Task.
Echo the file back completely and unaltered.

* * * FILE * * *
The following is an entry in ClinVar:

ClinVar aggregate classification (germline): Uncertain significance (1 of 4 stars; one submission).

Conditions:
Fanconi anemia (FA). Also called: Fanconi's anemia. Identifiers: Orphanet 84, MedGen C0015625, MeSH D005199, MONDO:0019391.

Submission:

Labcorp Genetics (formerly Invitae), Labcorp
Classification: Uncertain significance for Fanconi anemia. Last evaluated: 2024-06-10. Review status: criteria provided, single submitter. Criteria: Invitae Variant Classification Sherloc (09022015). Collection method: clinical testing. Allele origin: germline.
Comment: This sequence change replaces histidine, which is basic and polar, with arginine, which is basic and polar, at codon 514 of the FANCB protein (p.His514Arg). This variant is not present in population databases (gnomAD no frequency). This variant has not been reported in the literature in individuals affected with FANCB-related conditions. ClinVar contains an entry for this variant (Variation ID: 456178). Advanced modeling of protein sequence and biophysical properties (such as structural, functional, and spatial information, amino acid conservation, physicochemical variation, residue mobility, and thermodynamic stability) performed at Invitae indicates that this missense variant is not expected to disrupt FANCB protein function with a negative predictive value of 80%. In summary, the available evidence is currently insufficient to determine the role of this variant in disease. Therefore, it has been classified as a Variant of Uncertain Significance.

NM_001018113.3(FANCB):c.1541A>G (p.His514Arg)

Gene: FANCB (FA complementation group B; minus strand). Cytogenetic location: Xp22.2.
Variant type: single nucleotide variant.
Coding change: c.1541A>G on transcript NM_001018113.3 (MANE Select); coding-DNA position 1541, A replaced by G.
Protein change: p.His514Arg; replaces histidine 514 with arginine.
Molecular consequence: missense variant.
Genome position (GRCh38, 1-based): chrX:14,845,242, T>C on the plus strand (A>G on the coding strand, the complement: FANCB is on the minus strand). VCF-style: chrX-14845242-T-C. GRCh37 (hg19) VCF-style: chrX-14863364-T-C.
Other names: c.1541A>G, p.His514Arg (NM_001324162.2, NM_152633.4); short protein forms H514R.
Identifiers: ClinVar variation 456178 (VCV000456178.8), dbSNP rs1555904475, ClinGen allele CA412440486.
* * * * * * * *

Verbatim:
The following is an entry in ClinVar:

ClinVar aggregate classification (germline): Uncertain significance (1 of 4 stars; one submission).

Conditions:
Fanconi anemia (FA). Also called: Fanconi's anemia. Identifiers: Orphanet 84, MedGen C0015625, MeSH D005199, MONDO:0019391.

Submission:

Labcorp Genetics (formerly Invitae), Labcorp
Classification: Uncertain significance for Fanconi anemia. Last evaluated: 2024-06-10. Review status: criteria provided, single submitter. Criteria: Invitae Variant Classification Sherloc (09022015). Collection method: clinical testing. Allele origin: germline.
Comment: This sequence change replaces histidine, which is basic and polar, with arginine, which is basic and polar, at codon 514 of the FANCB protein (p.His514Arg). This variant is not present in population databases (gnomAD no frequency). This variant has not been reported in the literature in individuals affected with FANCB-related conditions. ClinVar contains an entry for this variant (Variation ID: 456178). Advanced modeling of protein sequence and biophysical properties (such as structural, functional, and spatial information, amino acid conservation, physicochemical variation, residue mobility, and thermodynamic stability) performed at Invitae indicates that this missense variant is not expected to disrupt FANCB protein function with a negative predictive value of 80%. In summary, the available evidence is currently insufficient to determine the role of this variant in disease. Therefore, it has been classified as a Variant of Uncertain Significance.

NM_001018113.3(FANCB):c.1541A>G (p.His514Arg)

Gene: FANCB (FA complementation group B; minus strand). Cytogenetic location: Xp22.2.
Variant type: single nucleotide variant.
Coding change: c.1541A>G on transcript NM_001018113.3 (MANE Select); coding-DNA position 1541, A replaced by G.
Protein change: p.His514Arg; replaces histidine 514 with arginine.
Molecular consequence: missense variant.
Genome position (GRCh38, 1-based): chrX:14,845,242, T>C on the plus strand (A>G on the coding strand, the complement: FANCB is on the minus strand). VCF-style: chrX-14845242-T-C. GRCh37 (hg19) VCF-style: chrX-14863364-T-C.
Other names: c.1541A>G, p.His514Arg (NM_001324162.2, NM_152633.4); short protein forms H514R.
Identifiers: ClinVar variation 456178 (VCV000456178.8), dbSNP rs1555904475, ClinGen allele CA412440486.